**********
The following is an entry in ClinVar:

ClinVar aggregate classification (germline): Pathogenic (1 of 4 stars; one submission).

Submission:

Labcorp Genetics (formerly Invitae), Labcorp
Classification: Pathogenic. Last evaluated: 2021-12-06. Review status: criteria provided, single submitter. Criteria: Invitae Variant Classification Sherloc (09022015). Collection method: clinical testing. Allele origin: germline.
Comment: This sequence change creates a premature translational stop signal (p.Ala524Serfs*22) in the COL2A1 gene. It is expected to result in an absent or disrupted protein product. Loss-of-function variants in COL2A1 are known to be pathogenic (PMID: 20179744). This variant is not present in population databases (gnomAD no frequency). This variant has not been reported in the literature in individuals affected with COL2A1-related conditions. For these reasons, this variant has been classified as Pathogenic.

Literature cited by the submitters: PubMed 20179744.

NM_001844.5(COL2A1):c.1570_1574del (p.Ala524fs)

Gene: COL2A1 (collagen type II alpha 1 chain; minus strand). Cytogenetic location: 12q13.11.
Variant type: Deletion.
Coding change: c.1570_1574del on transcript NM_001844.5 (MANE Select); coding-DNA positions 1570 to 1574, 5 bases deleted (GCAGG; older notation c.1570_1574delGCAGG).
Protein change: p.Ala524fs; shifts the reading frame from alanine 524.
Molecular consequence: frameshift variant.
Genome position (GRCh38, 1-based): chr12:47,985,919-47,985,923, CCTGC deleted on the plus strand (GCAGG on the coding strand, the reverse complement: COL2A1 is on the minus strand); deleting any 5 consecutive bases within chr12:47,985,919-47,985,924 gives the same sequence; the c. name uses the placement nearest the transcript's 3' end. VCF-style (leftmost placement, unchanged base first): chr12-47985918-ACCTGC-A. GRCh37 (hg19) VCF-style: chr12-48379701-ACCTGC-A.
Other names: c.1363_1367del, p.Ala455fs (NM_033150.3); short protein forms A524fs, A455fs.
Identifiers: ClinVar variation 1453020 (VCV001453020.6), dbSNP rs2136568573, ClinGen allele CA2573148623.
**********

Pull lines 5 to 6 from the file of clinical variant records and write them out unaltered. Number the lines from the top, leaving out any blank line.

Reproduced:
Classification: Pathogenic. Last evaluated: 2021-12-06. Review status: criteria provided, single submitter. Criteria: Invitae Variant Classification Sherloc (09022015). Collection method: clinical testing. Allele origin: germline.
Comment: This sequence change creates a premature translational stop signal (p.Ala524Serfs*22) in the COL2A1 gene. It is expected to result in an absent or disrupted protein product. Loss-of-function variants in COL2A1 are known to be pathogenic (PMID: 20179744). This variant is not present in population databases (gnomAD no frequency). This variant has not been reported in the literature in individuals affected with COL2A1-related conditions. For these reasons, this variant has been classified as Pathogenic.